Non sequitur. The presence of splintered Christianity in the West is the consequence of the struggle. Therefore, as such, it is evidence that the struggle took place in the past and continues to this day.
You make a good point - I don’t deny it. Thanks for opening my eyes. I am with the Lutherans on this one - more than I thought.
In the 7th century B.C., China faced the struggle of military incursions from the nortth. The Great Wall is the consequence of these incursions. The Great Wall contiues to exist. However, that doesn’t imply that this struggle does not continue today. QED.
So, although we do have free will, it is still true that God gives us grace that enables us to accept His offer of justification. Moreover, through the sacramental economy, He gives us grace that allows us to perform supernatural acts of virtue.
Our acceptance of His grace is ours; the ability to accept it is freely given by God. It’s a delicate interplay between “grace” and “free choice”, in such a way that we can’t take credit for it, but we nevertheless must make a choice ourselves.
Without that element of “free choice”, the whole system devolves into an exercise in God pulling the strings and forcing us to accept Him.
We’re not talking about a wall. We’re talking about human institutions which replaced God’s Church and continue to teach the human errors which Luther invented. That is the essence of the splintered Christianity which is the consequence of the errors and institutions which Luther engendered.
Not a bunch of bricks stacked on top of each other. He put forth errors in Christian doctrine which people believed and thus he endangered their salvation.
Right, my original point - it is God’s grace that is the agent. We receive grace to free us to choose and accept him. Some do some don’t. We are in a sense compelled to choose God to achieve salvation no?
Also - do you agree that God is omniscient in the sense that he knows who says yes and who says no? Who achieves salvation and who does not? Did he know this at the time of creation?
Hmm… I’m not an expert on the various theologies within Lutheranism, but this might be a point of divergence from Catholic theology. In the Catholic context, we’re not compelled by God’s grace to accept His offer. His grace gives us the opportunity to accept the justification He offers, but does not compel us to do so.
He knows, but this does not mean that He predestines some to reject Him. His knowledge of their free will decision to reject Him does not mean He wills it (nor does it impinge on His sovereignty that they choose to reject His grace).
Give a listen to Dr. David Anders, theologian and convert from Calvinism - who studied the reformation and its characters with the intent of leading Catholics away from a false Church. Predictably, he ended up entering the Catholic Church. He well knows Luther’s, Calvin’s and Zwingli’s histories, theologies and personalities. He has a daily EWTN radio show “Called to Communion” in which he dares to ask non-Catholics of every stripe “What is keeping you from becoming Catholic?” Here is Dr. Anders’ website: http://calvin2catholic.com/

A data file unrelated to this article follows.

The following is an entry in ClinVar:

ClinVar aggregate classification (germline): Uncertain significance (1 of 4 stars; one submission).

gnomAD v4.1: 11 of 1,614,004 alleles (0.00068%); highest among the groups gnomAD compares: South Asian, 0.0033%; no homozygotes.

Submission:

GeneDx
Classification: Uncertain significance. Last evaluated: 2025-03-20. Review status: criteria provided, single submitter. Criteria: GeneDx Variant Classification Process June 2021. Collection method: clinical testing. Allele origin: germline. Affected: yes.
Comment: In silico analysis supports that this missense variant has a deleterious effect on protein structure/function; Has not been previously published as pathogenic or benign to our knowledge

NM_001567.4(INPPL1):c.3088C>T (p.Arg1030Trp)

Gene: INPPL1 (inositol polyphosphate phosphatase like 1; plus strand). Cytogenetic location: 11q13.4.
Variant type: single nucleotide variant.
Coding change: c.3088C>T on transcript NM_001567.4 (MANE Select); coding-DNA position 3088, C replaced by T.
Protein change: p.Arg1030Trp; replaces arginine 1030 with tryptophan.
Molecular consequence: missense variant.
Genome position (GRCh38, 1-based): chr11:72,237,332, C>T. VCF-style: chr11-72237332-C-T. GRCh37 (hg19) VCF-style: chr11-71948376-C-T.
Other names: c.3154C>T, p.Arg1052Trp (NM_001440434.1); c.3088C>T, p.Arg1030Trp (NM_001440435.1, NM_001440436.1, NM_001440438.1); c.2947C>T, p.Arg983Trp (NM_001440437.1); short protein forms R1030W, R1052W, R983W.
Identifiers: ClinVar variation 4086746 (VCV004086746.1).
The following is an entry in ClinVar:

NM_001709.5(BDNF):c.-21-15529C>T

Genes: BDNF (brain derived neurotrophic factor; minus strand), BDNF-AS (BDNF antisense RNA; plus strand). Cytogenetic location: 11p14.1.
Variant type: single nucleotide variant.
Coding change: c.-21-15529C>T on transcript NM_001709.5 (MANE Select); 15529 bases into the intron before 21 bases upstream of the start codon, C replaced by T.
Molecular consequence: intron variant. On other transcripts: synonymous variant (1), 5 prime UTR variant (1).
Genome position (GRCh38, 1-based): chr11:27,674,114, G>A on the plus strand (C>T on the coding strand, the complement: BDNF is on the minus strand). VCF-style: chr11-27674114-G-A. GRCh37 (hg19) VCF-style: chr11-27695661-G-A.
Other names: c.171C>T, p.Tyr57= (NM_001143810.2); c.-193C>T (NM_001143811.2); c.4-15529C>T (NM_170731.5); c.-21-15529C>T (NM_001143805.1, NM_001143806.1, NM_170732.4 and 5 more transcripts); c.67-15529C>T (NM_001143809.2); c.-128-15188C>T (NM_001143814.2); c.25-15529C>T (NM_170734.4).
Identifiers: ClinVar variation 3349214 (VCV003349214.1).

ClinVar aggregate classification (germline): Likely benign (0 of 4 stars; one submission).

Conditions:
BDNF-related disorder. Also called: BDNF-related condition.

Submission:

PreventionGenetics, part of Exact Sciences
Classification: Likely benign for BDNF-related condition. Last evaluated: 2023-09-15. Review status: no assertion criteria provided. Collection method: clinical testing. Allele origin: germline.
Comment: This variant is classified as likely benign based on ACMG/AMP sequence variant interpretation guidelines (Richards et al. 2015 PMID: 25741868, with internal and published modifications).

Lutherans believe one can reject grace.
From the Augsburg Confession
[Lutherans] "condemn the Anabaptists, who deny that those once justified can lose the Holy Ghost. "
That was written by Menanchton, right, who disagreed with Luther’s idea that we have no free will?
Yes. Written by Melanchthon, but Luther fully supported AC
Interesting. How could he do that when he taught that “everything is wrought in us necessarily according to whether God has either loves us or not loved us from all eternity” (“bondage of the will”)?
- Well, my point is that the choice is life and salvation with God or gnashing teeth in hell for eternity. That is the offer.
- As for God knowing vs predestining. I fail to see much of a distinction - the results in terms of the damnation of souls are the same. Same exact number of them.
That’s a different assertion, though. First off, we’re talking about accepting grace in the first place. Second, this part of the Confession is talking about sin. What it’s asserting is that Anabaptists say that there is no post-baptismal sin that requires forgiveness, but Luther asserted that there is post-baptismal sin of which one must repent. Right?
Huge difference, I’d assert. Not in the results wrt humans, as it were, but in the nature of God.
I totally get why Catholics argue for this - don’t get me wrong. I just don’t think it makes sense. If God knows that the souls of those who reject Christ are damned with no reprieve I don’t see how that is any different from predestination. How God is somehow more merciful because we screw up such a no brainer decision that he set us up in - in original sin, right? And this somehow affirms our dignity? That we can’t even get accepting God vs damning ourselves to hell correct? In fact, I like the idea of God’s elect. For all we know he elects us all, right? Everyone still has the same chance of salvation. The odds don’t change. Plus it matches Scripture. I do think God calls his flock. It doesn’t violate reason anywhere near as much as the RCC argument. IMHO.
Nearly 400 years of the tribunal of the holy office of the Spanish inquisition. 150,000 people arrested and 3000-5000 tortured and murdered for the crime of not following the Catholic Church. And Luther is the bad guy?
Predestination implies intent. Knowledge does not.
God didn’t “set us up in original sin”. We did that on our own.
Yep… cause it means that God allows us to choose and doesn’t do it for us.
That God calls us doesn’t imply that we answer the call.
Not seeing where you perceive a “violation of reason”…?
For example, and to who’s benefit?
You can receive good information on Luther from (Nihil Obstat) Radio Replies online